Kid Sister, Ultraviolet [REVIEW]
With a dearth of material coming from female rappers, Chicago’s own Kid Sister steps to the plate with her debut album, Ultraviolet. You may have caught the charismatic femcee in early 2008 on her Kanye West–assisted single “Pro Nails,” a cheeky romp that hit No. 21 on Billboard’s Single Sales chart. A year later, the party vibes continue, with an accompanying batch of electro-fused, dance-friendly tracks.
The lead single, “Right Hand Hi,” sets the stage: a synthy, stabby cut aimed directly at the club. The flashy “Life on TV” and the mesmerizing “Big N Bad” stick to the up-tempo theme, as Kid Sister delivers catchy hooks in her signature cartoony Midwest drawl. Collaborations with Estelle (“Step”) and Cee-Lo (“Daydreaming”) are also much welcomed—they break up the album’s repetitive feel, as the dance-heavy disc becomes a bit much, before gradually losing steam near the end.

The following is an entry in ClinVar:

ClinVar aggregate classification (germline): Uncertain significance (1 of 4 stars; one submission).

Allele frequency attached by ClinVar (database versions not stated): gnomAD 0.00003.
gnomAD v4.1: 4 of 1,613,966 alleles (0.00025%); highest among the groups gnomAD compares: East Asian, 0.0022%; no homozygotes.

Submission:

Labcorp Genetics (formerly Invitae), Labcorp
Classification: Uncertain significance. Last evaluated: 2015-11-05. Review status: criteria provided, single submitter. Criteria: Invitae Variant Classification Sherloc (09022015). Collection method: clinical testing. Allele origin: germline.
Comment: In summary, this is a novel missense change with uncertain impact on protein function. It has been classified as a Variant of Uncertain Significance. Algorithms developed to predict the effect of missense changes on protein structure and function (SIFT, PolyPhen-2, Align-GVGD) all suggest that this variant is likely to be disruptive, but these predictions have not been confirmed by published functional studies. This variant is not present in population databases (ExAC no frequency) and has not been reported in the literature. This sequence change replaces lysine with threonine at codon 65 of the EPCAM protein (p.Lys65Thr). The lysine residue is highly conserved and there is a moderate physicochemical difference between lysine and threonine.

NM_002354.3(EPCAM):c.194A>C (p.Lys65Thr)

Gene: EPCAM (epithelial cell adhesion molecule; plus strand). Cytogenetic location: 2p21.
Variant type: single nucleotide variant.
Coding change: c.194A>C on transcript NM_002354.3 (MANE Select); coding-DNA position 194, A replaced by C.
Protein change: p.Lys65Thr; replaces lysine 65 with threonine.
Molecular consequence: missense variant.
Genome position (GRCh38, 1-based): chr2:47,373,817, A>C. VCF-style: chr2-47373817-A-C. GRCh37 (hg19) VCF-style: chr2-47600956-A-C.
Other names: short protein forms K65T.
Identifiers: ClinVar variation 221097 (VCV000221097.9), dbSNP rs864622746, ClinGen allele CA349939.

Save for the occasional spunky, flirtatious zinger (“I got a Coca-Cola shape with an onion in the back”), don’t look for Ultraviolet to appease hungry listeners looking for lyrical food for thought. Still, Kid Sister’s feminine perspective is a much-needed addition to hip-hop’s current all-boys club. —Nat Thomson